One of the first things that brought me to programming was Logo back in the mid 1980’s. It wasnt the structure of the programs that you could type stuff that would make things happen on the screen. To me the magic was that you could share and that typing the same things would always produce the same results so you could iterate and do even crazier things with your designs.
If running the following commands:
repeat 4 forward 90
would create a square what would happen if we started moving the turtle around without drawing anything and then run our square command? How would we write circles? Triangles? Other geometrical shapes?
This has always motivated my interest in computers, the web, and odball projects that will make something interesting but not necessarily useful. It’s curiosity, the desire to know how to do something even if there are better ways to do it.
Move forward about 30 years and I found Scratch and I found myself thinking back to Logo and my experiences with old computers at school.
But it looks different and it uses a different paradigm to create the scripts that will make things happen. The first figure shows an animated example created with Scratch and the second shows a more technically complex example using the same language.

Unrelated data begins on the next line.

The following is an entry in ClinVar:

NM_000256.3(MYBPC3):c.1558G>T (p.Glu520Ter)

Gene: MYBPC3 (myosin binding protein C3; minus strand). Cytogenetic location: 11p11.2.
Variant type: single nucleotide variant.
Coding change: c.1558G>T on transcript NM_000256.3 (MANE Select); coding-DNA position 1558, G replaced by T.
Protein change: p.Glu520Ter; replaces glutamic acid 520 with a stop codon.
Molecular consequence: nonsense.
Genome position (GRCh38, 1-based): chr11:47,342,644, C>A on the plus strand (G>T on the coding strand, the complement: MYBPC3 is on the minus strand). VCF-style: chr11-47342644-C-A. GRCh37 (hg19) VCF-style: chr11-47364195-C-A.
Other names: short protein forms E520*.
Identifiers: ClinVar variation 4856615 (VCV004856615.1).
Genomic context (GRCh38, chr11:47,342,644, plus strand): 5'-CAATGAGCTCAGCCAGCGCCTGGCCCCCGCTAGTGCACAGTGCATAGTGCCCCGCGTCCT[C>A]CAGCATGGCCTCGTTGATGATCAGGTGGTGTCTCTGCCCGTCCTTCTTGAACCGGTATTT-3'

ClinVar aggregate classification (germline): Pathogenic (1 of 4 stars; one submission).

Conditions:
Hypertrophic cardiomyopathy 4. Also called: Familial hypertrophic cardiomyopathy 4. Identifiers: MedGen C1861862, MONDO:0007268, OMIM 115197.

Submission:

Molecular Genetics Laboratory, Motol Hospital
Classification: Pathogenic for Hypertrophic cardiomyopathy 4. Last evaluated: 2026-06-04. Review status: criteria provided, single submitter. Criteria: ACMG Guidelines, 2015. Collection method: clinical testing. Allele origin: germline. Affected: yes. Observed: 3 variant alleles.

Wouldn’t it be cool if we could leverage these technologies to serve children and other people coming into code with a less threatening introduction to programming? Coding is not hard, figuring out the rules behind code is more complicated, at least it was to me.
That’s where I think Scratch and similar tools can be useful. Google released a set of coding tutorials using Wonder Woman and Blockly, a Scratch-like application to make teaching computer science concepts easier for children.
The figure below shows an example of what one of the Wonder Woman based tutorials look like: you assemble the tasks for Wonder woman using blocks and then play the actions represented by the blocks we’ve assembled together.
How can we leverage these tools for a larger audience? How can we make a programming environment that gives us both the advantage of Blockly/Scratch and allows us to copy and paste the resulting code in one of many programming languages.
Blockly has several advantages: it allows you to see the results of your block actions in the target language of your choice. The currently supported languages are:
In the configuration we can create groups of blocks to show users.
We can configure Blockly to show only a few block or the entire set.
We can also create custom blocks that better fit the language we want to teach or the session’s objectives.